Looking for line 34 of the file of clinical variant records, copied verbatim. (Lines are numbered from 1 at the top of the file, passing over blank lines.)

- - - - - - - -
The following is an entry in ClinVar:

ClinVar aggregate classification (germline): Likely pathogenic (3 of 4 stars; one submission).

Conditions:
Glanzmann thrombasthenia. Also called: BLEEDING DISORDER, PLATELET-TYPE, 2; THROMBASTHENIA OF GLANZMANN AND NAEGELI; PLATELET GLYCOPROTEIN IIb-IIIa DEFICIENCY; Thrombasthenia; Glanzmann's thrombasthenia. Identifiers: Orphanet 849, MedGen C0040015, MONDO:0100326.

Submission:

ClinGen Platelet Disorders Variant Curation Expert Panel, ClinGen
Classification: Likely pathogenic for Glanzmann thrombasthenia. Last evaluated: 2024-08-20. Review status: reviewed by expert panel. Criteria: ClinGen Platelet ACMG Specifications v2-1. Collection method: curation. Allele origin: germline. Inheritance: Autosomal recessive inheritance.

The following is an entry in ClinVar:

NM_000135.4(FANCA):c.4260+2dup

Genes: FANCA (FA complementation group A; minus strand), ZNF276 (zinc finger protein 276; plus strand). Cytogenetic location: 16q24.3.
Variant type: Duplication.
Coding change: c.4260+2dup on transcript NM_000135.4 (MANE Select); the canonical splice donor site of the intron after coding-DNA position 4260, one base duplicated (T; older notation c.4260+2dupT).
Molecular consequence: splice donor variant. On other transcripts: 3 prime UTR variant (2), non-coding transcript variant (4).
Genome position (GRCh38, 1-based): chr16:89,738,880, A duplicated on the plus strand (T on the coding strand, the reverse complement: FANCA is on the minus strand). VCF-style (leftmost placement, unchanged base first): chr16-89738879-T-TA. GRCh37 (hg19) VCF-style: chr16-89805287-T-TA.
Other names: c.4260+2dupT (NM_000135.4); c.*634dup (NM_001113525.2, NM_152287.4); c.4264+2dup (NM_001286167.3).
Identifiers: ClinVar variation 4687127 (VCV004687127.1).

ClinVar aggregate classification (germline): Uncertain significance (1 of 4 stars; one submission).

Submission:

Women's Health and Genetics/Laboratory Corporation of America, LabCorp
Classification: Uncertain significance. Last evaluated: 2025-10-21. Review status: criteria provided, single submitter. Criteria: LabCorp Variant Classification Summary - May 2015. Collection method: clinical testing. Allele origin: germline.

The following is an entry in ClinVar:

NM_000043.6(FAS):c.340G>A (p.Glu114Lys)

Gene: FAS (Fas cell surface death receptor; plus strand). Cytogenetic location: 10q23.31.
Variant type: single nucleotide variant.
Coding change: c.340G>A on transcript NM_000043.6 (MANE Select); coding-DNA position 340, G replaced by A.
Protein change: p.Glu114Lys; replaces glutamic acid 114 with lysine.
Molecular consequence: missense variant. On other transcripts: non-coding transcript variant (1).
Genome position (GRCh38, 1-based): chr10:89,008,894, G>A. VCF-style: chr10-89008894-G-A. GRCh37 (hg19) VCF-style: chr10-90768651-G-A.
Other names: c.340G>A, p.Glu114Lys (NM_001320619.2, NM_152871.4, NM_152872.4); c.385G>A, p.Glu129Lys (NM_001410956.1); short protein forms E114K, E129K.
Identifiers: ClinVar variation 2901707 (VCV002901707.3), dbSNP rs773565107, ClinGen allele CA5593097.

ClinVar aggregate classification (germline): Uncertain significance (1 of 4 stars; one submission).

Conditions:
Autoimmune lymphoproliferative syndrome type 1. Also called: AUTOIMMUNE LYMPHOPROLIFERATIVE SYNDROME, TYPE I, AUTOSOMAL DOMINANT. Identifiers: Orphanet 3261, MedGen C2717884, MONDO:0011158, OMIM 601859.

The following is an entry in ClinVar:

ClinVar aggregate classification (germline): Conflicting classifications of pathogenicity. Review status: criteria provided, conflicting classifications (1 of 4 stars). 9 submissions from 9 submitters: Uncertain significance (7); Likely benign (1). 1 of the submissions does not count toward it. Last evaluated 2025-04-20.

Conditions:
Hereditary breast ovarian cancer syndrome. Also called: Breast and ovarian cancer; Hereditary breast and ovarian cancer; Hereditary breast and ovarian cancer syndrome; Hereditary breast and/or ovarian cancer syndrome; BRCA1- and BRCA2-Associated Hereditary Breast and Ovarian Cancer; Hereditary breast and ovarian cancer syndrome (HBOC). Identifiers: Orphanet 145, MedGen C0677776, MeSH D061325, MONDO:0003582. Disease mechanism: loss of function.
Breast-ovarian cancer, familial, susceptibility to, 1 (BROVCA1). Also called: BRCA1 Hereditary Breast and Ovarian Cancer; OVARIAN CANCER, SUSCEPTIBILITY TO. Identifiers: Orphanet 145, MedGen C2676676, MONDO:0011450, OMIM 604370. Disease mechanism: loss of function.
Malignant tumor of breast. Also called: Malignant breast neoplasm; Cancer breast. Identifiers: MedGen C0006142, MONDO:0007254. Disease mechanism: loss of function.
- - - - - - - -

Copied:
The following is an entry in ClinVar: